As part of our coverage of last week's shooting at Red Rocks during the Nas-Flying Lotus-Schoolboy Q concert, we've shared a detailed description of the law enforcement response from Jeffco sheriff's office rep Jacki Kelley as well as accounts from Bree Davies and Mary Willson, two Backbeat contributors who were at the show.
The experiences of Davies and Willson occasionally differ from the description of events offered by Kelley. But did authorities break the law? We sought out the opinion of attorney David Lane, who last month filed a lawsuit on behalf of people subjected to searches and more following a 2012 bank robbery in Aurora -- with the latter delayed for far less time than were many Red Rocks attendees.
On June 2, 2012, as we've reported, Christian Paetsch, a former high-school music teacher, broke bad in a big way, donning a beekeeper's mask to rob a Wells Fargo bank in Aurora.
Surveillance footage of Paestch in action.
The suit notes that the cash stolen by Paetsch, who was sentenced to just over seven years behind bars for the crime back in April 2013, included a GPS transponder that signaled its general location to the Aurora Police Department. But as Lane told us at the time of our previous post, the APD didn't have the proper equipment needed to zero in on the device's exact location.
"The FBI had the pinpoint locator," Lane maintained, "but it was a Saturday, and when the Aurora police called, no one was home. So an on-duty agent had to drive for over an hour to get the pinpoint locator -- and when he finally arrived, he didn't know how to use it.
"At that point," he continued, "everybody had been detained for over an hour. People were pulled out of their cars at gunpoint, including a fourteen-year-old child, who had a high-powered rifle pointed directly at his chest. And pointing weapons at children is never all right unless the child is armed or you have some compelling reason to believe the child is armed."
The scene in June 2012.
In addition, some of the plaintiffs in the Aurora case claim to have been manhandled by police. Lane says one man who'd just undergone surgery was forced to his knees, then yanked by his shoulder in ways that still require physical therapy.
At this writing, we've heard no such stories coming out of Red Rocks, where officers from multiple agencies were on the lookout for a gunman who opened fire on an SUV containing hip-hop star Schoolboy Q; although the rapper was uninjured, three people in the vehicle with him were hurt. But while Jeffco's Kelley says that to her knowledge no concert-goers were asked to leave their cars so that law enforcers could search them, Davies reveals that this happened to her. Likewise, Kelley suggests that most people were held up for about ninety minutes after the show's midnight-or-so conclusion, but Willson was stuck for about four hours before she finally got going.
Were these violations? They might be, Lane believes.
An officer conducting car checks after the concert.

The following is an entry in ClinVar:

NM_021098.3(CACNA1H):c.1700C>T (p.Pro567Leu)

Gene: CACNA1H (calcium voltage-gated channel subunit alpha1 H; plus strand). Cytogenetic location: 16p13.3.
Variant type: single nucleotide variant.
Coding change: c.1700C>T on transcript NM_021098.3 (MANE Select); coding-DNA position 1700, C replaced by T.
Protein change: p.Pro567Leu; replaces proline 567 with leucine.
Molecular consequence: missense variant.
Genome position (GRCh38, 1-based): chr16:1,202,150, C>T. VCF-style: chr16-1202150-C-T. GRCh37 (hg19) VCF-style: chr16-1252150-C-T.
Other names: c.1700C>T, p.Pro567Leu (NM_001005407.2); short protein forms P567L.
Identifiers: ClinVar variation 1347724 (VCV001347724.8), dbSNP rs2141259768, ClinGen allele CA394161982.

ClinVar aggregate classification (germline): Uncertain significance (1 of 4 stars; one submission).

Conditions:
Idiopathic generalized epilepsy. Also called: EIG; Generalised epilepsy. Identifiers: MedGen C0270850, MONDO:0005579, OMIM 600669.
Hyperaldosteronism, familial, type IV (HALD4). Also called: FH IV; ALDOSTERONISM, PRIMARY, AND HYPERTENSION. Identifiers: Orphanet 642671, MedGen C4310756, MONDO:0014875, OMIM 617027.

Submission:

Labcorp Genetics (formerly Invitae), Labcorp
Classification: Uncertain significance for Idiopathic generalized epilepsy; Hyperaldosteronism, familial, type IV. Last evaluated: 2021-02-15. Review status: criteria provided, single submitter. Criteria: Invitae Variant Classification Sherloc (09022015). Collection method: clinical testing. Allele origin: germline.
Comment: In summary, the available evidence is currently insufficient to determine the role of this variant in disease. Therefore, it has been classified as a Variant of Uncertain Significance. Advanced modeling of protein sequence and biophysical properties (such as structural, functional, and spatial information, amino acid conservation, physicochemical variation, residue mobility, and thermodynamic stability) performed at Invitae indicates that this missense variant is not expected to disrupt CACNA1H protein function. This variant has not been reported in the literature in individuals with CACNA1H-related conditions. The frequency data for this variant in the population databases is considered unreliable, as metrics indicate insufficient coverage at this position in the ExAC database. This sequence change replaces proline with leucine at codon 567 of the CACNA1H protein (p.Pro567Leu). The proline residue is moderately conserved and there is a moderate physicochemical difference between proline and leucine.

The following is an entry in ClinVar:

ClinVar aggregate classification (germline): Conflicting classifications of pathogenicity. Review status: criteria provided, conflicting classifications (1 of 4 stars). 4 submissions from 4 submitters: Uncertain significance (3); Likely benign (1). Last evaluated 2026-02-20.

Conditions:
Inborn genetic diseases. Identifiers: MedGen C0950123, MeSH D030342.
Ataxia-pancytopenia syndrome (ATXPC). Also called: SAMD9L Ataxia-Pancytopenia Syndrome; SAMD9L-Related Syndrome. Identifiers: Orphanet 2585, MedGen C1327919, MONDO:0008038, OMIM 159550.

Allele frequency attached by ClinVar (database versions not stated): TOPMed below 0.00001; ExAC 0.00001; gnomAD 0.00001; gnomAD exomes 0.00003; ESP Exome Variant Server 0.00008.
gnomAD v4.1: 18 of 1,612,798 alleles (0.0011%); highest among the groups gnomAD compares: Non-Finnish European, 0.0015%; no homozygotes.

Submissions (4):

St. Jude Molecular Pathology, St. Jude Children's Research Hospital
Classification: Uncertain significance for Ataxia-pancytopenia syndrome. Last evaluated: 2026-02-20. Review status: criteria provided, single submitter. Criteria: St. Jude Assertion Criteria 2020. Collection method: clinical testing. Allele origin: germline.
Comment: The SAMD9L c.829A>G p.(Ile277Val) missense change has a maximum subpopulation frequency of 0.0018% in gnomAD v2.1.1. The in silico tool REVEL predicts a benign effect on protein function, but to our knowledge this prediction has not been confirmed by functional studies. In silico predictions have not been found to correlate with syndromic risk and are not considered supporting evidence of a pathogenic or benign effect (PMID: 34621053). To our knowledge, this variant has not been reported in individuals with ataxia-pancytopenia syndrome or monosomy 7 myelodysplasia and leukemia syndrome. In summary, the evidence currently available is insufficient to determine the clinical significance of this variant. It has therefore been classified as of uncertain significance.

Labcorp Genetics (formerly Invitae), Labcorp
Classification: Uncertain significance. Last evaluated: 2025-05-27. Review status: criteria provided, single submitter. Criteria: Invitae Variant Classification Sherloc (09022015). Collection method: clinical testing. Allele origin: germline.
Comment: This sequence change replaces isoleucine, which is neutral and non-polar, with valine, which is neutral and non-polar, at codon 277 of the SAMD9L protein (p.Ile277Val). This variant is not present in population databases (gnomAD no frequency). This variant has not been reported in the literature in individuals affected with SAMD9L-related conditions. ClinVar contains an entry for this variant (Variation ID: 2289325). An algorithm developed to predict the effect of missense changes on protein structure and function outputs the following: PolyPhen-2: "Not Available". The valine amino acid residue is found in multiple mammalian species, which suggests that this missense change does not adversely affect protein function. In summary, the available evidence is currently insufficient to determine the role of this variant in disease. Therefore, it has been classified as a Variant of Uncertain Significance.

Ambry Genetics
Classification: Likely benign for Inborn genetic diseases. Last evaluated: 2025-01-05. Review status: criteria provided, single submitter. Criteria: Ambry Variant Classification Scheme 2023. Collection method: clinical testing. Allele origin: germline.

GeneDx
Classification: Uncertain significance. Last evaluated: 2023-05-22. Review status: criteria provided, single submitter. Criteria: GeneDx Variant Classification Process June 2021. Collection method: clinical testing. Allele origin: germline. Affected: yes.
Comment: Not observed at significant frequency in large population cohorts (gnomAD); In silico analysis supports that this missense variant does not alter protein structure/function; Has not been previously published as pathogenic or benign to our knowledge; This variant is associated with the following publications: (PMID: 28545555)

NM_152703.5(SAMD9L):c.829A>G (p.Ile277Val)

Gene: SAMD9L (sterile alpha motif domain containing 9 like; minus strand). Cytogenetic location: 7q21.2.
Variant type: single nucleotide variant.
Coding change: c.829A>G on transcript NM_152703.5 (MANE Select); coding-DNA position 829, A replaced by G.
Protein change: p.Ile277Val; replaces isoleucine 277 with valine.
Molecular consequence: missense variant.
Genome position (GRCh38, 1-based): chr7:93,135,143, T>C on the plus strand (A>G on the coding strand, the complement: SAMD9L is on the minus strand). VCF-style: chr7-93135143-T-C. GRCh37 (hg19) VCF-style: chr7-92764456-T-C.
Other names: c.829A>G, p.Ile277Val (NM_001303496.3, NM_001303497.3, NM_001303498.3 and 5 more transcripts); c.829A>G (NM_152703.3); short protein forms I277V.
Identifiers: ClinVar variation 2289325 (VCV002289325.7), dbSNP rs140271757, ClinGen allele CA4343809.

"They're allowed to shine flashlights into people's cars," Lane says. "But unless they have a reasonable suspicion, they can't force a car to stop, order the occupants out and go in and search a car for a gun. They can't do that.
"Basically, they can do anything you can do," he continues. "Police aren't special; they aren't above the law, contrary to what some of them think. So you can walk around with a flashlight and shine a light in a car if you want to, and so can they. Beyond that, a brief investigatory detention is permissible -- but a brief detention is not four hours."
Would the size of the crowd -- literally thousands of people -- and the trickiness of exiting from Red Rocks Park, which was exacerbated by the construction-related closure of a major gate, make the delay more justifiable?
"Probably not," Lane replies. "These judges are bound by precedent. And what, really, is the efficacy of shining a light into a car? If you're the shooter, are you going to have a gun on your lap when they do that? What's the point? Really, the only effective searches would be complete searches looking for a gun, but it's legal to have a gun in your car -- and they're not allowed to seize everyone's gun and do ballistics tests on them. That's definitely not legal."
On the other hand, Lane feels that "asking people if they saw anything is probably permissible -- just having a driver roll down a window and ask, 'Did you see anything?' If you get a positive response, you detain them, and if you don't, you let them go. That would probably take two seconds a car, so that would be reasonable."
At the time of our conversation, no one who'd been at the show had contacted Lane -- and earlier this week, Kelley told us her office hadn't received any formal complaints. Meanwhile, the shooter remains at large.
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More from our Follow That Story archive circa June 25: "Red Rocks shooting: Jeffco sheriff's office on illegal-search claims, hunt for gunman."